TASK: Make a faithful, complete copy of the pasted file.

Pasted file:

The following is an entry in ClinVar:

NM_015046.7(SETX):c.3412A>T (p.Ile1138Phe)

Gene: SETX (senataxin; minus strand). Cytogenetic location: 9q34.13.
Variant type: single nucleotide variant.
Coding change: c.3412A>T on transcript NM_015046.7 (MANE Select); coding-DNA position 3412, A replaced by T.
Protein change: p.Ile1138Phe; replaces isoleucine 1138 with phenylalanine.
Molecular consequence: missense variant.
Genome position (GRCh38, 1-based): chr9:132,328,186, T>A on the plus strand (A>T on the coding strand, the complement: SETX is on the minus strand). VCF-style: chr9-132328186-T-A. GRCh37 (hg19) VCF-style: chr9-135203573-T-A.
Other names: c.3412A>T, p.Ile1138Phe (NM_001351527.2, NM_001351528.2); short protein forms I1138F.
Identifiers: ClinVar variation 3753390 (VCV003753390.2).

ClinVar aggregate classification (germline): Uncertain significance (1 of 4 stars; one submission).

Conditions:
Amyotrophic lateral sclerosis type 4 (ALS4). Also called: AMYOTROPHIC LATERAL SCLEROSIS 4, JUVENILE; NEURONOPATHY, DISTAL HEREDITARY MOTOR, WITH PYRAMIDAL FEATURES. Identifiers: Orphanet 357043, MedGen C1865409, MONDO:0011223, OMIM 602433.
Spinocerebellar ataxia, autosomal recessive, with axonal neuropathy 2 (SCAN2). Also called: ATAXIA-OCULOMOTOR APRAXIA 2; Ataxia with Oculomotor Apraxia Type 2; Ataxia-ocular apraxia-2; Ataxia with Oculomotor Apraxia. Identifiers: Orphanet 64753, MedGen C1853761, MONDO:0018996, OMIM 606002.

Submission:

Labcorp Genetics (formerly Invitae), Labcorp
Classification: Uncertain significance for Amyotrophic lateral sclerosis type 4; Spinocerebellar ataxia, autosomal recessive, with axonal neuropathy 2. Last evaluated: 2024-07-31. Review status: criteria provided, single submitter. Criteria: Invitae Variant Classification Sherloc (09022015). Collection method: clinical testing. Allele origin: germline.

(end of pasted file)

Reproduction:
The following is an entry in ClinVar:

NM_015046.7(SETX):c.3412A>T (p.Ile1138Phe)

Gene: SETX (senataxin; minus strand). Cytogenetic location: 9q34.13.
Variant type: single nucleotide variant.
Coding change: c.3412A>T on transcript NM_015046.7 (MANE Select); coding-DNA position 3412, A replaced by T.
Protein change: p.Ile1138Phe; replaces isoleucine 1138 with phenylalanine.
Molecular consequence: missense variant.
Genome position (GRCh38, 1-based): chr9:132,328,186, T>A on the plus strand (A>T on the coding strand, the complement: SETX is on the minus strand). VCF-style: chr9-132328186-T-A. GRCh37 (hg19) VCF-style: chr9-135203573-T-A.
Other names: c.3412A>T, p.Ile1138Phe (NM_001351527.2, NM_001351528.2); short protein forms I1138F.
Identifiers: ClinVar variation 3753390 (VCV003753390.2).

ClinVar aggregate classification (germline): Uncertain significance (1 of 4 stars; one submission).

Conditions:
Amyotrophic lateral sclerosis type 4 (ALS4). Also called: AMYOTROPHIC LATERAL SCLEROSIS 4, JUVENILE; NEURONOPATHY, DISTAL HEREDITARY MOTOR, WITH PYRAMIDAL FEATURES. Identifiers: Orphanet 357043, MedGen C1865409, MONDO:0011223, OMIM 602433.
Spinocerebellar ataxia, autosomal recessive, with axonal neuropathy 2 (SCAN2). Also called: ATAXIA-OCULOMOTOR APRAXIA 2; Ataxia with Oculomotor Apraxia Type 2; Ataxia-ocular apraxia-2; Ataxia with Oculomotor Apraxia. Identifiers: Orphanet 64753, MedGen C1853761, MONDO:0018996, OMIM 606002.

Submission:

Labcorp Genetics (formerly Invitae), Labcorp
Classification: Uncertain significance for Amyotrophic lateral sclerosis type 4; Spinocerebellar ataxia, autosomal recessive, with axonal neuropathy 2. Last evaluated: 2024-07-31. Review status: criteria provided, single submitter. Criteria: Invitae Variant Classification Sherloc (09022015). Collection method: clinical testing. Allele origin: germline.